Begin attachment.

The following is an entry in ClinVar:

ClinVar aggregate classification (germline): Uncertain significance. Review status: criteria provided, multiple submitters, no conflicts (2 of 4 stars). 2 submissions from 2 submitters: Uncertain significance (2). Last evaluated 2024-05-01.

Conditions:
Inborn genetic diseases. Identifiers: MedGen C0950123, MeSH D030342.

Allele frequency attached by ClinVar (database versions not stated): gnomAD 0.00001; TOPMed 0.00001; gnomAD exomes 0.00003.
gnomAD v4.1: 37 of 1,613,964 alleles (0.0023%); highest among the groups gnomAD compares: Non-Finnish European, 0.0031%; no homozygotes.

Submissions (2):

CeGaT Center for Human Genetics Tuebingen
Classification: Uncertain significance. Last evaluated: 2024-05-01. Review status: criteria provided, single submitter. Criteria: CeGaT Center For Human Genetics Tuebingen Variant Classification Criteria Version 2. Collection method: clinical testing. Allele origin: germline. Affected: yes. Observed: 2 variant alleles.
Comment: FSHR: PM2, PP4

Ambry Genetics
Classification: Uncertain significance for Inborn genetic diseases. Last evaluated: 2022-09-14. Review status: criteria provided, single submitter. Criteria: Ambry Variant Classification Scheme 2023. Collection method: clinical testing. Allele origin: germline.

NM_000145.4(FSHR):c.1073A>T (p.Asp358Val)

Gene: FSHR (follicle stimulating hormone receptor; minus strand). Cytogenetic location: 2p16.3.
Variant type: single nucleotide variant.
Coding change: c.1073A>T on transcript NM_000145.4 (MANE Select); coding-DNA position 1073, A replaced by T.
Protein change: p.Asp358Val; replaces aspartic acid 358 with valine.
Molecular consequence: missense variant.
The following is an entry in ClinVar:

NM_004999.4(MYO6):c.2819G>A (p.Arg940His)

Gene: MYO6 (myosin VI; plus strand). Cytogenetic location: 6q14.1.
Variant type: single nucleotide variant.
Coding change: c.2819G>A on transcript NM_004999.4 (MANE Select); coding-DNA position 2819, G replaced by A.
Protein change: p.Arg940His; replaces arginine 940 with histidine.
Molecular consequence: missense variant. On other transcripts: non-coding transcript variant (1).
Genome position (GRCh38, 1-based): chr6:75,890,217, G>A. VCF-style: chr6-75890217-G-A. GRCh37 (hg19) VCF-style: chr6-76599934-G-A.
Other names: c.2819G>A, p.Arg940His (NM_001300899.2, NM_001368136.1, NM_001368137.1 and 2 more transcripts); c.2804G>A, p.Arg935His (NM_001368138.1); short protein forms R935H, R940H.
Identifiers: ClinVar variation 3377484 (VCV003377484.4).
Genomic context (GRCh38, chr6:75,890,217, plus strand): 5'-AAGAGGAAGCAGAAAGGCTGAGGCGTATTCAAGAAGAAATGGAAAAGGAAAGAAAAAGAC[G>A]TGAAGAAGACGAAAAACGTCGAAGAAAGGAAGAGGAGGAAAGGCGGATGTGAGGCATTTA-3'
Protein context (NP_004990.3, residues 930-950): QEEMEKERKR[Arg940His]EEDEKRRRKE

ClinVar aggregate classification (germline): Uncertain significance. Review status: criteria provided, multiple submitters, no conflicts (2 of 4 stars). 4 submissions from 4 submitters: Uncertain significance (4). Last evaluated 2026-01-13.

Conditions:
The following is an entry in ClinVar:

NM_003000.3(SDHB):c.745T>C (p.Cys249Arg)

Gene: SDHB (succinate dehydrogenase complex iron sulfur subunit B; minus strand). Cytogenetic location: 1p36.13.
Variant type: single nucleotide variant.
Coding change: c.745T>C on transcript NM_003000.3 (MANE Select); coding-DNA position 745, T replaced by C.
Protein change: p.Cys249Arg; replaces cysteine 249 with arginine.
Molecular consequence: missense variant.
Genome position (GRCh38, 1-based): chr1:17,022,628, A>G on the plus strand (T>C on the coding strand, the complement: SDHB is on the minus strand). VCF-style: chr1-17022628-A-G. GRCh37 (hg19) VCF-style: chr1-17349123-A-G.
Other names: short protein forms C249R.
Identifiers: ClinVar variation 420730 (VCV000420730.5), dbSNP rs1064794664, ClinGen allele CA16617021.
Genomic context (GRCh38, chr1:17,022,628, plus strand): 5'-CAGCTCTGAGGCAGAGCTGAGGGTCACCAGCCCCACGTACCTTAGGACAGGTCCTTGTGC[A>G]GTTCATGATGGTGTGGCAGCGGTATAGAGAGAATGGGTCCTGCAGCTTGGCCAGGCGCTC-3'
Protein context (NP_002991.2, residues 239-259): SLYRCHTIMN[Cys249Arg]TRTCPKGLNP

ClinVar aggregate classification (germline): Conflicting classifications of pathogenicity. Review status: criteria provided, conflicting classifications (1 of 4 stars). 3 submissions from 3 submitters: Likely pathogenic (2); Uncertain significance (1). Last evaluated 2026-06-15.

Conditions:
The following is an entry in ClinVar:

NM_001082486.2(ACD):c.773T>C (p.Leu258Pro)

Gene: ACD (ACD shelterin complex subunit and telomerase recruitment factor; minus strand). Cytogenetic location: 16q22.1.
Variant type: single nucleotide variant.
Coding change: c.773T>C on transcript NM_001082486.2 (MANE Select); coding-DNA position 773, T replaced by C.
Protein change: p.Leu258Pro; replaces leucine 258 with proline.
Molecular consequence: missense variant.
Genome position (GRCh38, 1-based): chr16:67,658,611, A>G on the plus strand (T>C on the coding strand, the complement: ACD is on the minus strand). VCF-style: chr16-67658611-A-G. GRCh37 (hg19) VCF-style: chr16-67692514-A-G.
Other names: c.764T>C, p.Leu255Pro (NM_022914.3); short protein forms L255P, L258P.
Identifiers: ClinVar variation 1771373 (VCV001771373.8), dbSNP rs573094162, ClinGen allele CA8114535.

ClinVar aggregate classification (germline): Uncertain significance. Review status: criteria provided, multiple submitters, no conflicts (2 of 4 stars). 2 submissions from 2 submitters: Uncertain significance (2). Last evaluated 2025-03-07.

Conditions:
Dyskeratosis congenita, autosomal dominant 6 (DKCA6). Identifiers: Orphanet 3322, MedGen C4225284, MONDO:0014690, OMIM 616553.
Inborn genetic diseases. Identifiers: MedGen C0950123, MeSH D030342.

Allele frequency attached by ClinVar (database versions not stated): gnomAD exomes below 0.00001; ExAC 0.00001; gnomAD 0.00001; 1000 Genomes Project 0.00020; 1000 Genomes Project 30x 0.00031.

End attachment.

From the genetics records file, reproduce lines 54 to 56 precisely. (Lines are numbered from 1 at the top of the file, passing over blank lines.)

Genome position (GRCh38, 1-based): chr16:67,658,611, A>G on the plus strand (T>C on the coding strand, the complement: ACD is on the minus strand). VCF-style: chr16-67658611-A-G. GRCh37 (hg19) VCF-style: chr16-67692514-A-G.
Other names: c.764T>C, p.Leu255Pro (NM_022914.3); short protein forms L255P, L258P.
Identifiers: ClinVar variation 1771373 (VCV001771373.8), dbSNP rs573094162, ClinGen allele CA8114535.